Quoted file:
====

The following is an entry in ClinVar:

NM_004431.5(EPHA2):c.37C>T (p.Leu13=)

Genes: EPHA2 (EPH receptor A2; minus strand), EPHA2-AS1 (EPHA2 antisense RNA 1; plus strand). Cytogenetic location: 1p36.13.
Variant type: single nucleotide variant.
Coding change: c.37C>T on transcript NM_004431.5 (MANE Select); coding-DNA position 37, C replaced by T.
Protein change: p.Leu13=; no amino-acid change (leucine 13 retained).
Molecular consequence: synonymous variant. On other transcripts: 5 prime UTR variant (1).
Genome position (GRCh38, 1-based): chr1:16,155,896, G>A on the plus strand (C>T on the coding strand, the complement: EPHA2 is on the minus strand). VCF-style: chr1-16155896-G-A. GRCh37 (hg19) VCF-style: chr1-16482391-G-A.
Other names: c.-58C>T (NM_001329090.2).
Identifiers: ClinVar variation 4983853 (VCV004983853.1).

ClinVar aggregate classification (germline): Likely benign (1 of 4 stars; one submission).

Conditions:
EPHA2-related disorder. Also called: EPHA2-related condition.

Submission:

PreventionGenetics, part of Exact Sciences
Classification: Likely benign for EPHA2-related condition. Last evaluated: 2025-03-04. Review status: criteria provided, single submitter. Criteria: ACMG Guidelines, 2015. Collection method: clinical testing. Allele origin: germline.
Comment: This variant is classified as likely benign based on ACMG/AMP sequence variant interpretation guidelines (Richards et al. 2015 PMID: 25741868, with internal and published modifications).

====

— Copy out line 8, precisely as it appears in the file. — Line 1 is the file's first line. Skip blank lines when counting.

Genome position (GRCh38, 1-based): chr1:16,155,896, G>A on the plus strand (C>T on the coding strand, the complement: EPHA2 is on the minus strand). VCF-style: chr1-16155896-G-A. GRCh37 (hg19) VCF-style: chr1-16482391-G-A.